Former England batter Gary Ballance has announced his retirement just three months after restarting his international career with Zimbabwe.
Ballance, 33, played 23 Tests and 16 ODIs for England but last featured in 2017 as he battled loss of form, struggles with mental health and damaging accusations in the Yorkshire racism scandal.
After agreeing to cancel his contract at Headingley he returned to the country of his birth and signed a two-year deal, but his return to top-flight cricket was a brief one.
Ballance scored a century in his only Test appearance for Zimbabwe, making 137 not out against the West Indies in February, and also featured in five ODIs and one T20.
Despite promising returns, Ballance concluded that his motivation to compete at the highest level had evaporated.
In a statement issued via the Professional Cricketers’ Association, he said: “After much thought, I have decided to retire from all forms of professional cricket with immediate effect.
“I had hoped my move to Zimbabwe would provide me with a new-found happiness for the game and I will always be thankful to Zimbabwe Cricket for providing me with an opportunity to return to international cricket and welcoming me into their team.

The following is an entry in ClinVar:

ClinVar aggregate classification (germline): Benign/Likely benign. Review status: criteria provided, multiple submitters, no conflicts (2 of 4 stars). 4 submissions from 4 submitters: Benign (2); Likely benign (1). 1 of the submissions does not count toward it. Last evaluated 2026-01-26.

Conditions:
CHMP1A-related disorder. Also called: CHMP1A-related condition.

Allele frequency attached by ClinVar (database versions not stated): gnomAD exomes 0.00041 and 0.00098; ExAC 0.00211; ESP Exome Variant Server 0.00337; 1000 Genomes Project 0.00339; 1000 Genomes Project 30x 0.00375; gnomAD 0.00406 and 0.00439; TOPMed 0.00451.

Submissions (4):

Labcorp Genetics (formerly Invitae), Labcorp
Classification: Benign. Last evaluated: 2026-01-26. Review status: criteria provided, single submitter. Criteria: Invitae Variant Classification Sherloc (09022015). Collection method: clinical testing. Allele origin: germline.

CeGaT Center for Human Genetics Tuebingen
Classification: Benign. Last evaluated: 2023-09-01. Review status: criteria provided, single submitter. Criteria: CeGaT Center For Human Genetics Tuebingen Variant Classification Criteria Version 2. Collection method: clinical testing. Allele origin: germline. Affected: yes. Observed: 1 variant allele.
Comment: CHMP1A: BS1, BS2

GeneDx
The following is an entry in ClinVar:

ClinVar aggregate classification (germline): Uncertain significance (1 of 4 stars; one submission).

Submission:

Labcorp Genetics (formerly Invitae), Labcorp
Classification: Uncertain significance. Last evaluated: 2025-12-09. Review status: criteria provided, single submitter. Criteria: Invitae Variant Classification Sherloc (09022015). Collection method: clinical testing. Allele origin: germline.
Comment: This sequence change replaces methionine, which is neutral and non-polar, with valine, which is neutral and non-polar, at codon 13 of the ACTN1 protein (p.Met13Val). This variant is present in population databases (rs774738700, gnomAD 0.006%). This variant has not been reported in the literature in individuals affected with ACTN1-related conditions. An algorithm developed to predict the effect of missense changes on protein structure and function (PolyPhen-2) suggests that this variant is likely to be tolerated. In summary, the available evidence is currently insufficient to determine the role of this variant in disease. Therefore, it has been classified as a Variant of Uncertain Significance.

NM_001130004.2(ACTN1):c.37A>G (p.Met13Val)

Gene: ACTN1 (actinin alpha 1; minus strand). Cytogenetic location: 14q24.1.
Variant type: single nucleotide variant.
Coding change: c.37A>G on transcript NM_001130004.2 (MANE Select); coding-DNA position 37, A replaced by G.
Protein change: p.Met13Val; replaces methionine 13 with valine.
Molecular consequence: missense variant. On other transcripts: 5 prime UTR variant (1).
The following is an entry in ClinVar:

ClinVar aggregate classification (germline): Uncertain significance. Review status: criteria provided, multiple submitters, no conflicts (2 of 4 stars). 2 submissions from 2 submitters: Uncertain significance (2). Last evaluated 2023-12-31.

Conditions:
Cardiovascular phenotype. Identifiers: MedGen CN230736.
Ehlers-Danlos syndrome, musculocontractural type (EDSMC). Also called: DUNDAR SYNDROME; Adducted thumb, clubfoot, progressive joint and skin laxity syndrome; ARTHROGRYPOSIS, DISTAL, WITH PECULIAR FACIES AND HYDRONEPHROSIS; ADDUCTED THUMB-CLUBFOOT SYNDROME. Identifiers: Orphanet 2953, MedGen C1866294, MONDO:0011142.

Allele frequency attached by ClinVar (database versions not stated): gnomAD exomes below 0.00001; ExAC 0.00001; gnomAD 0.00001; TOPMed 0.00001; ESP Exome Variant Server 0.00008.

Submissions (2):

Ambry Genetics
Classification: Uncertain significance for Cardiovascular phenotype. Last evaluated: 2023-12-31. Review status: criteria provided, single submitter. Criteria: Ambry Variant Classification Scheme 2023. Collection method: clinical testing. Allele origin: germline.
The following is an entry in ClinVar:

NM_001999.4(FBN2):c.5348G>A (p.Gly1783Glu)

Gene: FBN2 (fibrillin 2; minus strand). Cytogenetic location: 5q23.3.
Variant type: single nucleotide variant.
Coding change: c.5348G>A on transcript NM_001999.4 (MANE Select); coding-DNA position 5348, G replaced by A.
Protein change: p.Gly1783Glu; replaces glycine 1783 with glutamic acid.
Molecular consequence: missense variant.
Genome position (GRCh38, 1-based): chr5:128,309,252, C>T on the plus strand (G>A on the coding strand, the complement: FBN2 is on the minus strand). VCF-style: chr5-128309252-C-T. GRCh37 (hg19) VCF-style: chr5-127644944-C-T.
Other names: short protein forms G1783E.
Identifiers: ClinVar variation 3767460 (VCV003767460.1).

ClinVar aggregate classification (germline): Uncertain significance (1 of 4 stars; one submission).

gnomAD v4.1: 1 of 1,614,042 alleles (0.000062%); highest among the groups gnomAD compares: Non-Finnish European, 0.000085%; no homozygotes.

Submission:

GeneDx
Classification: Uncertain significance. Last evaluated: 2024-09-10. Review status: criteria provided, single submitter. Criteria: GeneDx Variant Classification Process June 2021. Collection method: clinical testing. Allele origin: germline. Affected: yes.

“However, I have reached the stage where I no longer have the desire to dedicate myself to the rigours of professional sport and this would do Zimbabwe Cricket and the game itself a disservice, should I carry on. I wish them every success going forward.
“I want to thank all of my clubs, coaches, support staff, teammates and supporters for their guidance and encouragement over my career, it has been a privilege. It is now time for me to move on to the next chapter of my life. I will be making no further comments on my decision at this time.”
Ballance was one of those accused of racism by Azeem Rafiq, whose account of his time at Yorkshire sent shockwaves throughout the English game.
The pair had once been close friends but after meeting to apologise last year, Ballance accepted he had used “unacceptable – at times, racist – language”. He later accepted five charges laid by the cricket discipline commission.
He was unable to keep that form going, adding one more hundred in the West Indies the following spring before a run of indifferent form and concerns over his technique took over.
He was handed a second chance after being recalled at the start of Joe Root’s captaincy but after two games and a broken thumb he drifted out of contention.
He bows out with an impressive first-class record, scoring over 12,000 runs at an average of 47.74 and scoring 42 centuries. He also made 4,697 List A runs and 1,952 in T20 cricket.